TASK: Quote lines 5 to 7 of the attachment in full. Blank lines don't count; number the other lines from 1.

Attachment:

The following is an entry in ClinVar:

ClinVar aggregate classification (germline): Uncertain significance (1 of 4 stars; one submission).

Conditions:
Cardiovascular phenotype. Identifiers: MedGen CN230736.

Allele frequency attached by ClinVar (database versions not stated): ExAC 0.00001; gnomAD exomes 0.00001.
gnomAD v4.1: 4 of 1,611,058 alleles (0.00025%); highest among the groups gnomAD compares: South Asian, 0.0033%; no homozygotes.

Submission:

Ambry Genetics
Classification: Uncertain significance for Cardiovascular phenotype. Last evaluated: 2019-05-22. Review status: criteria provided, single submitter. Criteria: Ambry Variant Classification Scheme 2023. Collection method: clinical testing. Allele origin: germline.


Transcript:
Allele frequency attached by ClinVar (database versions not stated): ExAC 0.00001; gnomAD exomes 0.00001.
gnomAD v4.1: 4 of 1,611,058 alleles (0.00025%); highest among the groups gnomAD compares: South Asian, 0.0033%; no homozygotes.

Submission: